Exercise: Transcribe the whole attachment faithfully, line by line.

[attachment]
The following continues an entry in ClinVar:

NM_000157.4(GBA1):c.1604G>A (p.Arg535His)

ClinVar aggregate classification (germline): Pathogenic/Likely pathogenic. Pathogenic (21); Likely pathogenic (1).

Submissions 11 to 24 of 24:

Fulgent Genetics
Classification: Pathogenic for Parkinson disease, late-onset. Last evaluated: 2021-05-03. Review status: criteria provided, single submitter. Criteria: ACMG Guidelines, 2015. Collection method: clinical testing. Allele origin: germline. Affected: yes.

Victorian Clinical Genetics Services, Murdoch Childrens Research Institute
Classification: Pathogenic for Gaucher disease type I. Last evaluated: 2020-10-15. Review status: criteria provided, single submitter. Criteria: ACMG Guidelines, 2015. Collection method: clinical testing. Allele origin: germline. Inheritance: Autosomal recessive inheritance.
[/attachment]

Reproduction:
The following continues an entry in ClinVar:

NM_000157.4(GBA1):c.1604G>A (p.Arg535His)

ClinVar aggregate classification (germline): Pathogenic/Likely pathogenic. Pathogenic (21); Likely pathogenic (1).

Submissions 11 to 24 of 24:

Fulgent Genetics
Classification: Pathogenic for Parkinson disease, late-onset. Last evaluated: 2021-05-03. Review status: criteria provided, single submitter. Criteria: ACMG Guidelines, 2015. Collection method: clinical testing. Allele origin: germline. Affected: yes.

Victorian Clinical Genetics Services, Murdoch Childrens Research Institute
Classification: Pathogenic for Gaucher disease type I. Last evaluated: 2020-10-15. Review status: criteria provided, single submitter. Criteria: ACMG Guidelines, 2015. Collection method: clinical testing. Allele origin: germline. Inheritance: Autosomal recessive inheritance.